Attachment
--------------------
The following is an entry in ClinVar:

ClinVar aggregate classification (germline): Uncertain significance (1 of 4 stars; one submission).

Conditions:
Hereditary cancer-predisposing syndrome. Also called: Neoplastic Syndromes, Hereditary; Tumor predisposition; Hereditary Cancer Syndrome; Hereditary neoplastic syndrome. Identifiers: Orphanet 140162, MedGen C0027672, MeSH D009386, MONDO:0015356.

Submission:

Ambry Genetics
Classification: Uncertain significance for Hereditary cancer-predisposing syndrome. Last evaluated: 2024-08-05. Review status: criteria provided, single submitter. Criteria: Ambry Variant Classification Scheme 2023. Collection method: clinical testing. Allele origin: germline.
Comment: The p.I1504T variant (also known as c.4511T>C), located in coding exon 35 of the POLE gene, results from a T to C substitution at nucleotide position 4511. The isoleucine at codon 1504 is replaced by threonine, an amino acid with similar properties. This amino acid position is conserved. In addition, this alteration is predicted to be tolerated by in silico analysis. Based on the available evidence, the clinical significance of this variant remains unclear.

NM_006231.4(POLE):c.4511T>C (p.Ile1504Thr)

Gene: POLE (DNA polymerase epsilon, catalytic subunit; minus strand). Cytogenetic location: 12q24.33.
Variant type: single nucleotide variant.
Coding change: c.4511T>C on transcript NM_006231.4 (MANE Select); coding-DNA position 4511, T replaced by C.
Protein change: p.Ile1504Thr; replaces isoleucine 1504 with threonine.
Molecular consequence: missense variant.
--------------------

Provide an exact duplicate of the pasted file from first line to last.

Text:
The following is an entry in ClinVar:

ClinVar aggregate classification (germline): Uncertain significance (1 of 4 stars; one submission).

Conditions:
Hereditary cancer-predisposing syndrome. Also called: Neoplastic Syndromes, Hereditary; Tumor predisposition; Hereditary Cancer Syndrome; Hereditary neoplastic syndrome. Identifiers: Orphanet 140162, MedGen C0027672, MeSH D009386, MONDO:0015356.

Submission:

Ambry Genetics
Classification: Uncertain significance for Hereditary cancer-predisposing syndrome. Last evaluated: 2024-08-05. Review status: criteria provided, single submitter. Criteria: Ambry Variant Classification Scheme 2023. Collection method: clinical testing. Allele origin: germline.
Comment: The p.I1504T variant (also known as c.4511T>C), located in coding exon 35 of the POLE gene, results from a T to C substitution at nucleotide position 4511. The isoleucine at codon 1504 is replaced by threonine, an amino acid with similar properties. This amino acid position is conserved. In addition, this alteration is predicted to be tolerated by in silico analysis. Based on the available evidence, the clinical significance of this variant remains unclear.

NM_006231.4(POLE):c.4511T>C (p.Ile1504Thr)

Gene: POLE (DNA polymerase epsilon, catalytic subunit; minus strand). Cytogenetic location: 12q24.33.
Variant type: single nucleotide variant.
Coding change: c.4511T>C on transcript NM_006231.4 (MANE Select); coding-DNA position 4511, T replaced by C.
Protein change: p.Ile1504Thr; replaces isoleucine 1504 with threonine.
Molecular consequence: missense variant.